(#7 of 7) Throughout this series , I have tried to set out a set of simple design principles I believe all network architects should adhere to in order to ensure the success of their projects.  These have covered properties of the network and their operation which, given the appropriate level of attention, can make the difference between a successful and useful foundation for a customer's IT and one that fails to provide the right kind of underpinning for the services and systems that the customer needs to be successful. An availabl e network ensures that clients can access the applications and services they need to when they need to; a scalable network can grow or shrink to meet demands placed on it by the customer; a secure network ensures that a customer can support their customers with integrity and privacy; a supportable network infrastructure is one which is measurable and transparent, and has the right tooling around it to ease operations; a simple network is


Yep, I know.  Already a month in and only now am I blogging about what this year is going to bring!  Well, there's a reason for that.  I spent a good couple of weeks over the Christmas period contemplating my navel - complete down time from the tech and away from the devil they call work!  (As did many of my friends and contemporaries this year interestingly)  And what big conclusions did I draw?  What grand resolutions did I make? Well, none to be honest.  But I did resolve to spend more time putting myself out there in the community, trying to help the less experienced along and pass on the benefit of my painfully-learned wisdom (if only I had some!)  I started a really fun project with my good friend  Malcolm Booden before Christmas, the Network Freestylers  - where we are making videos where we describe topics and technologies using the medium of whiteboarding!  Using our experience and practical skills we use every day in a work context to give a little back hopefully ... 

Network Shokunin is a Finalist in the IT Blog Awards 2018!

I'm gobsmacked but this little blog has been selected as a finalist in the Educational category of the  IT Blog Awards for 2018 (hosted by Cisco).  I'd really appreciate it if you'd take a moment to vote for me and for all our friends who take time and energy to share their thoughts and words with the network community at large.  It's all about recounting and sharing experiences with those who haven't had them yet to help guide them through the maze! To this end, watch out for more content, both here and on  - my new venture with Malcolm Booden - which launches soon! I'm so grateful for your views, your supports and your comments.  And thanks for taking the time to vote !  Voting is open til 4th January, winners announced in January!!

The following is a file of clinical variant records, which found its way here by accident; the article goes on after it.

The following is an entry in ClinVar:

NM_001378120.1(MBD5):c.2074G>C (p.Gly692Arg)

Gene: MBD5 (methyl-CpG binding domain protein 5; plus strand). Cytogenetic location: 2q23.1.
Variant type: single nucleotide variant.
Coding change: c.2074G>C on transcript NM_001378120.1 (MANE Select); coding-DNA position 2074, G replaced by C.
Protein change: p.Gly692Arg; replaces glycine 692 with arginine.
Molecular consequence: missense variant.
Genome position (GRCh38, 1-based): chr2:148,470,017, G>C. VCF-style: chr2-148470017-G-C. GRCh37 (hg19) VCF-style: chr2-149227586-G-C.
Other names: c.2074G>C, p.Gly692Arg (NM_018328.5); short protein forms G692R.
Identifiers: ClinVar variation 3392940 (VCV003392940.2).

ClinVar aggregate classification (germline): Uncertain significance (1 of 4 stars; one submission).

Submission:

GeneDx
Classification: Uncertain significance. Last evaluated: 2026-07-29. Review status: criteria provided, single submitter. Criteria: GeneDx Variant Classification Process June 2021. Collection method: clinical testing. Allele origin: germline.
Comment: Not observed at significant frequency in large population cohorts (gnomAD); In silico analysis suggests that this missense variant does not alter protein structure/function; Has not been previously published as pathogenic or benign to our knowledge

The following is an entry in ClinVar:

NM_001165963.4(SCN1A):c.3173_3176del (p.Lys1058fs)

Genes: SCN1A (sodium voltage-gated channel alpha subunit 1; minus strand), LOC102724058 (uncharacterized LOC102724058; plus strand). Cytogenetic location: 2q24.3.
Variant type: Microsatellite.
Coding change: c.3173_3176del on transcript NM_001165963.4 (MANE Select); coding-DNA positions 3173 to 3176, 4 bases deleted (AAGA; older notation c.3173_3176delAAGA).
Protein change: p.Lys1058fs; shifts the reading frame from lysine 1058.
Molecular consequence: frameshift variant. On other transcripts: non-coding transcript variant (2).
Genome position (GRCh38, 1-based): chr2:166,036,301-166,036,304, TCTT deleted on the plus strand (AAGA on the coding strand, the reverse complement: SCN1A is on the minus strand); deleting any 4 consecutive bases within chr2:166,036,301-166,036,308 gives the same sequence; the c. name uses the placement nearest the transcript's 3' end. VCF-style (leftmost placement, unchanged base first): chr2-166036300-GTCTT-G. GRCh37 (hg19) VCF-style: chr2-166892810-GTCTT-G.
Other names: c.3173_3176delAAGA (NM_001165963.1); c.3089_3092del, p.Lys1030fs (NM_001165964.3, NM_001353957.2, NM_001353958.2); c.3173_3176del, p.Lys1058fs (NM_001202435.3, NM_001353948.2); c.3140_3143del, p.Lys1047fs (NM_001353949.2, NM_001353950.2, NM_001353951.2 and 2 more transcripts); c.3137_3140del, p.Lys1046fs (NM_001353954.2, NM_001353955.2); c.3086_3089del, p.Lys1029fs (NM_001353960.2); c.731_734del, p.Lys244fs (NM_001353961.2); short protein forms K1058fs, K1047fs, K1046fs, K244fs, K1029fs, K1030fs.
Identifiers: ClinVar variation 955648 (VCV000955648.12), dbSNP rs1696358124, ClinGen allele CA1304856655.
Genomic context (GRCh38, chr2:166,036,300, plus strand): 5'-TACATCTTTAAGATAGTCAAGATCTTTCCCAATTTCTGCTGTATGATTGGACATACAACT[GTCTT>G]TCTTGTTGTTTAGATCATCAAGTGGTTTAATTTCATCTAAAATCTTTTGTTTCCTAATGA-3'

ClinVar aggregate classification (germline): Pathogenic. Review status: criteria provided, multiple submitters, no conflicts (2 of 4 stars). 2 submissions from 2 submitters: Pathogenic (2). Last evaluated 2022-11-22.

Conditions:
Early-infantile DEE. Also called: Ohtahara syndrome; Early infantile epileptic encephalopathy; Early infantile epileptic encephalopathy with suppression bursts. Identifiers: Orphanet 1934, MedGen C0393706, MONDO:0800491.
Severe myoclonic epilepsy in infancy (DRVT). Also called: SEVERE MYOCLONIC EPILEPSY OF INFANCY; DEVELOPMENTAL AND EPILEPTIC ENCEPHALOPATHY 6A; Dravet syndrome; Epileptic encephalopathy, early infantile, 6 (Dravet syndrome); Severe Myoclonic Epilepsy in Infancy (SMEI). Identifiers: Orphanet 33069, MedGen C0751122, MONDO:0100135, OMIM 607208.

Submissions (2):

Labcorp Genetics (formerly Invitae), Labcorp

Five Design Principles for the Network Architect - Simplicity

(#6 of 7) So, across the articles in  this series , we have covered most of the basic tenets of network design to ensure we have an available, supportable, secure network to implement for our customer.  Inevitably though, in any network there is a need to implement a wide range of capabilities - in order to interoperate between different vendors' kit perhaps; or maybe with a specific network operator for WAN connectivity; and of course we are highly unlikely to have an entirely green field operation, so the chances are we need to interact with an existing environment. Simplicity vs Complexity All of these bring a degree of complexity to  the network design, but also to the implementation and ongoing support of the network.  But when we say "complexity", what do we really mean?  Well, better minds than mine have considered this at length, and while there is no absolute consensus, a widely accepted definition might be where the network has a large number of interact